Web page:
1. The researchers studied the effects of hormone therapy on mammary neoplasms in experimental animals to better understand its potential role in human breast cancer.
2. The lab used mice with genetic mutations that predispose them to developing mammary neoplasms to test the efficacy of new cancer drugs.
3. In order to investigate the link between obesity and breast cancer, the researchers conducted experiments on mammary neoplasms in rats with diet-induced obesity.
NETs can be benign (non-cancerous) or malignant (cancerous). Malignant NETs can spread to other parts of the body through a process called metastasis, which can lead to serious health complications.
The symptoms of NETs vary depending on their location and size, but may include:
* Abdominal pain or discomfort
* Diarrhea or constipation
* Shortness of breath
* Skin changes such as flushing or sweating
The diagnosis of NETs is based on a combination of imaging tests such as CT scans, MRI scans, and PET scans, as well as biopsy samples. Treatment options for NETs depend on the type, size, location, and stage of the tumor, but may include:
* Medications to slow or stop hormone production
* Chemotherapy to shrink the tumor
* Radiation therapy to kill cancer cells
* Surgery to remove the tumor
Overall, NETs are rare and can be challenging to diagnose and treat. However, with advances in medical technology and ongoing research, there are more effective treatment options available for patients with NETs.
Benign ovarian neoplasms include:
1. Serous cystadenoma: A fluid-filled sac that develops on the surface of the ovary.
2. Mucinous cystadenoma: A tumor that is filled with mucin, a type of protein.
3. Endometrioid tumors: Tumors that are similar to endometrial tissue (the lining of the uterus).
4. Theca cell tumors: Tumors that develop in the supportive tissue of the ovary called theca cells.
Malignant ovarian neoplasms include:
1. Epithelial ovarian cancer (EOC): The most common type of ovarian cancer, which arises from the surface epithelium of the ovary.
2. Germ cell tumors: Tumors that develop from germ cells, which are the cells that give rise to eggs.
3. Stromal sarcomas: Tumors that develop in the supportive tissue of the ovary.
Ovarian neoplasms can cause symptoms such as pelvic pain, abnormal bleeding, and abdominal swelling. They can also be detected through pelvic examination, imaging tests such as ultrasound and CT scan, and biopsy. Treatment options for ovarian neoplasms depend on the type, stage, and location of the tumor, and may include surgery, chemotherapy, and radiation therapy.
Pathologic neovascularization can be seen in a variety of conditions, including cancer, diabetic retinopathy, and age-related macular degeneration. In cancer, for example, the formation of new blood vessels can help the tumor grow and spread to other parts of the body. In diabetic retinopathy, the growth of new blood vessels in the retina can cause vision loss and other complications.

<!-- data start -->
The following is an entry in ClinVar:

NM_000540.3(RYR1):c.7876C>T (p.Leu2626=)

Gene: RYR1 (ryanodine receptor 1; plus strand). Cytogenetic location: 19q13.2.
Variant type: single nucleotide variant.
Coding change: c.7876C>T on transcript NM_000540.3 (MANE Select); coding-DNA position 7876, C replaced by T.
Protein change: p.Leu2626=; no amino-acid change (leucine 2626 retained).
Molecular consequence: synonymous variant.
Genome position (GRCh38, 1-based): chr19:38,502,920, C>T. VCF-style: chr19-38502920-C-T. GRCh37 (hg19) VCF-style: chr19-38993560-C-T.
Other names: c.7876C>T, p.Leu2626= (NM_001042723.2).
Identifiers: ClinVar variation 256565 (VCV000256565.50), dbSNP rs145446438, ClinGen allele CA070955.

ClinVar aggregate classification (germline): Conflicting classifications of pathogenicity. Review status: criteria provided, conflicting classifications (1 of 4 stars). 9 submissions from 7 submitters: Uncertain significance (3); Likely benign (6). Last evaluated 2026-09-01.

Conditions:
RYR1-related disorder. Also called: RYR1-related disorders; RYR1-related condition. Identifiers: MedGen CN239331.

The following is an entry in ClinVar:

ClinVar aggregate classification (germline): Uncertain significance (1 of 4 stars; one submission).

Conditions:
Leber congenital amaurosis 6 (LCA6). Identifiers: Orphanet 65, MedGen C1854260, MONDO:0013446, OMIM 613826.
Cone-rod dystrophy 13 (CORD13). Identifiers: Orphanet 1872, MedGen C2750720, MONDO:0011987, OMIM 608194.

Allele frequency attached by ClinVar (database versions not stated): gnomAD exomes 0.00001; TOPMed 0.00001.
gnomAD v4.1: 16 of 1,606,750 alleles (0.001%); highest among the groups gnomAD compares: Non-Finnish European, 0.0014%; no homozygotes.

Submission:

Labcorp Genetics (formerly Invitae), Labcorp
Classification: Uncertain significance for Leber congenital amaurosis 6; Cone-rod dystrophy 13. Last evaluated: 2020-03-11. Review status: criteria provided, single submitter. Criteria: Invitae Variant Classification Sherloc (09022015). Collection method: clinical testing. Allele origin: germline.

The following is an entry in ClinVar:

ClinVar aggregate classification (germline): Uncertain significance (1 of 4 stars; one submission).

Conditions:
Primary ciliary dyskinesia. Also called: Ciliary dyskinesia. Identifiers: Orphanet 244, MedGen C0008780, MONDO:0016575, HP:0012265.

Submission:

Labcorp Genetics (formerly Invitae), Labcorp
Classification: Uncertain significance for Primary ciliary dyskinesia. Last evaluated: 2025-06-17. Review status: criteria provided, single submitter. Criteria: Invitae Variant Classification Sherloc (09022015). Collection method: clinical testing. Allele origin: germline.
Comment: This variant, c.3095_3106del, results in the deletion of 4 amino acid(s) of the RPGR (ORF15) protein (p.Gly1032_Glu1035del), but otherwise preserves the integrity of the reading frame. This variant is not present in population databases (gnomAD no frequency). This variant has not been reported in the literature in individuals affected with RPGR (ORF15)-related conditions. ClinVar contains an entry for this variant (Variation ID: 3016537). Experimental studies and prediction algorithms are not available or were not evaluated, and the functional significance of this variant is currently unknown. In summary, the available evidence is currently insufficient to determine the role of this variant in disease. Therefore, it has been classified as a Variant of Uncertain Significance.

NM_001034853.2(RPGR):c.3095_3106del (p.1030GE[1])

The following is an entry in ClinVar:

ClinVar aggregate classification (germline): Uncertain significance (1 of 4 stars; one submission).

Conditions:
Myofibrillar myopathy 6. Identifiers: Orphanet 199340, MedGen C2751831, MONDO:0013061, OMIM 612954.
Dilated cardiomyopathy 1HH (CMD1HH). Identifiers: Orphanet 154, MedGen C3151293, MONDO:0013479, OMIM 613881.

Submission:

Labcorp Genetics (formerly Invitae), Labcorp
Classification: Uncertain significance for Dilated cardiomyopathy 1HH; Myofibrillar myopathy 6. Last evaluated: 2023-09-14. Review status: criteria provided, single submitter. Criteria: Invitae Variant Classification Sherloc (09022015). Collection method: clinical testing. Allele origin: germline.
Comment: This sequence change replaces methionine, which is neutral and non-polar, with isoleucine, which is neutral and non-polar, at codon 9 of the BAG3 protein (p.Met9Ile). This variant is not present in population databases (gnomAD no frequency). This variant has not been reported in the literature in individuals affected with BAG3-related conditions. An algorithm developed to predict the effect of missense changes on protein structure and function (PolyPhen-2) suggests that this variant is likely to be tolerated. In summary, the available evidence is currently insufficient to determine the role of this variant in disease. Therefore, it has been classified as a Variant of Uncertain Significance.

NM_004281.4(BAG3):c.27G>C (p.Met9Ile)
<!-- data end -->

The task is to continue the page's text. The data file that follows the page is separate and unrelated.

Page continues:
There are several different types of pathologic neovascularization, including:
* Angiosarcoma: a type of cancer that arises from the cells lining blood vessels
* Hemangiomas: benign tumors that are composed of blood vessels
* Cavernous malformations: abnormal collections of blood vessels in the brain or other parts of the body
* Pyogenic granulomas: inflammatory lesions that can form in response to trauma or infection.
The diagnosis of pathologic neovascularization is typically made through a combination of physical examination, imaging studies (such as ultrasound, CT scans, or MRI), and biopsy. Treatment options vary depending on the underlying cause of the condition, but may include medications, surgery, or radiation therapy.
In summary, pathologic neovascularization is a process that occurs in response to injury or disease, and it can lead to serious complications. It is important for healthcare professionals to be aware of this condition and its various forms in order to provide appropriate diagnosis and treatment.
1. Activation of oncogenes: Some viruses contain genes that code for proteins that can activate existing oncogenes in the host cell, leading to uncontrolled cell growth.
2. Inactivation of tumor suppressor genes: Other viruses may contain genes that inhibit the expression of tumor suppressor genes, allowing cells to grow and divide uncontrollably.
3. Insertional mutagenesis: Some viruses can insert their own DNA into the host cell's genome, leading to disruptions in normal cellular function and potentially causing cancer.
4. Epigenetic changes: Viral infection can also cause epigenetic changes, such as DNA methylation or histone modification, that can lead to the silencing of tumor suppressor genes and the activation of oncogenes.